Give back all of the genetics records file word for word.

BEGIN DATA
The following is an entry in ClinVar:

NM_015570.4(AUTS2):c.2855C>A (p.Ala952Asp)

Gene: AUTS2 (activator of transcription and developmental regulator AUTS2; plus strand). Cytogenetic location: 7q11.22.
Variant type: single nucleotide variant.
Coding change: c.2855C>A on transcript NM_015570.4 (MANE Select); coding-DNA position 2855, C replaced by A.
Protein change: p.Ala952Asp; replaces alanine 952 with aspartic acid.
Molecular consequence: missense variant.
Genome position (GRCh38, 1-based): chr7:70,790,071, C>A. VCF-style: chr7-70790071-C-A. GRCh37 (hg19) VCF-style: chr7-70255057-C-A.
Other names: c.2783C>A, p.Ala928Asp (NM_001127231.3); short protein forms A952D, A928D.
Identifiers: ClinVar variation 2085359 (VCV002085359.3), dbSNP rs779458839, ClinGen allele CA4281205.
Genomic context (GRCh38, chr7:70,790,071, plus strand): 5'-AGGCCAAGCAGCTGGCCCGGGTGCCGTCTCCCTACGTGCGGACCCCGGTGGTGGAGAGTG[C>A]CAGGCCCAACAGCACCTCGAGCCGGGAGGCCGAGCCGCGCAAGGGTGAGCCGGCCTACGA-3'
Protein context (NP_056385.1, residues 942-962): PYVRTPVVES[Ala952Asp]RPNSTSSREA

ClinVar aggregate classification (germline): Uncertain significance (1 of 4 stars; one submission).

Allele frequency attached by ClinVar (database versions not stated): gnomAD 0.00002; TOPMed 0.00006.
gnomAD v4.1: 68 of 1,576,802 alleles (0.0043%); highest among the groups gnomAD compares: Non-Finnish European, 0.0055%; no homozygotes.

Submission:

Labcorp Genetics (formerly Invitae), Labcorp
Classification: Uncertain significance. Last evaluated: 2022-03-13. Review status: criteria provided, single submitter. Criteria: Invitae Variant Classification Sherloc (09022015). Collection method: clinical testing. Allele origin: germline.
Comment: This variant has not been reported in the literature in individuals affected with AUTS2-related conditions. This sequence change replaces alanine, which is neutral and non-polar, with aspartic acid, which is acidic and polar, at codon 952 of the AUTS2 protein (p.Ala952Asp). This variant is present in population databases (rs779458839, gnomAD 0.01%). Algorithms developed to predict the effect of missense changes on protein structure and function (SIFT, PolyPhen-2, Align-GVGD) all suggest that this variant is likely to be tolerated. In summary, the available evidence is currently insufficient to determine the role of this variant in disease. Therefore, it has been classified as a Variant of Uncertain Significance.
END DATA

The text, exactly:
The following is an entry in ClinVar:

NM_015570.4(AUTS2):c.2855C>A (p.Ala952Asp)

Gene: AUTS2 (activator of transcription and developmental regulator AUTS2; plus strand). Cytogenetic location: 7q11.22.
Variant type: single nucleotide variant.
Coding change: c.2855C>A on transcript NM_015570.4 (MANE Select); coding-DNA position 2855, C replaced by A.
Protein change: p.Ala952Asp; replaces alanine 952 with aspartic acid.
Molecular consequence: missense variant.
Genome position (GRCh38, 1-based): chr7:70,790,071, C>A. VCF-style: chr7-70790071-C-A. GRCh37 (hg19) VCF-style: chr7-70255057-C-A.
Other names: c.2783C>A, p.Ala928Asp (NM_001127231.3); short protein forms A952D, A928D.
Identifiers: ClinVar variation 2085359 (VCV002085359.3), dbSNP rs779458839, ClinGen allele CA4281205.
Genomic context (GRCh38, chr7:70,790,071, plus strand): 5'-AGGCCAAGCAGCTGGCCCGGGTGCCGTCTCCCTACGTGCGGACCCCGGTGGTGGAGAGTG[C>A]CAGGCCCAACAGCACCTCGAGCCGGGAGGCCGAGCCGCGCAAGGGTGAGCCGGCCTACGA-3'
Protein context (NP_056385.1, residues 942-962): PYVRTPVVES[Ala952Asp]RPNSTSSREA

ClinVar aggregate classification (germline): Uncertain significance (1 of 4 stars; one submission).

Allele frequency attached by ClinVar (database versions not stated): gnomAD 0.00002; TOPMed 0.00006.
gnomAD v4.1: 68 of 1,576,802 alleles (0.0043%); highest among the groups gnomAD compares: Non-Finnish European, 0.0055%; no homozygotes.

Submission:

Labcorp Genetics (formerly Invitae), Labcorp
Classification: Uncertain significance. Last evaluated: 2022-03-13. Review status: criteria provided, single submitter. Criteria: Invitae Variant Classification Sherloc (09022015). Collection method: clinical testing. Allele origin: germline.
Comment: This variant has not been reported in the literature in individuals affected with AUTS2-related conditions. This sequence change replaces alanine, which is neutral and non-polar, with aspartic acid, which is acidic and polar, at codon 952 of the AUTS2 protein (p.Ala952Asp). This variant is present in population databases (rs779458839, gnomAD 0.01%). Algorithms developed to predict the effect of missense changes on protein structure and function (SIFT, PolyPhen-2, Align-GVGD) all suggest that this variant is likely to be tolerated. In summary, the available evidence is currently insufficient to determine the role of this variant in disease. Therefore, it has been classified as a Variant of Uncertain Significance.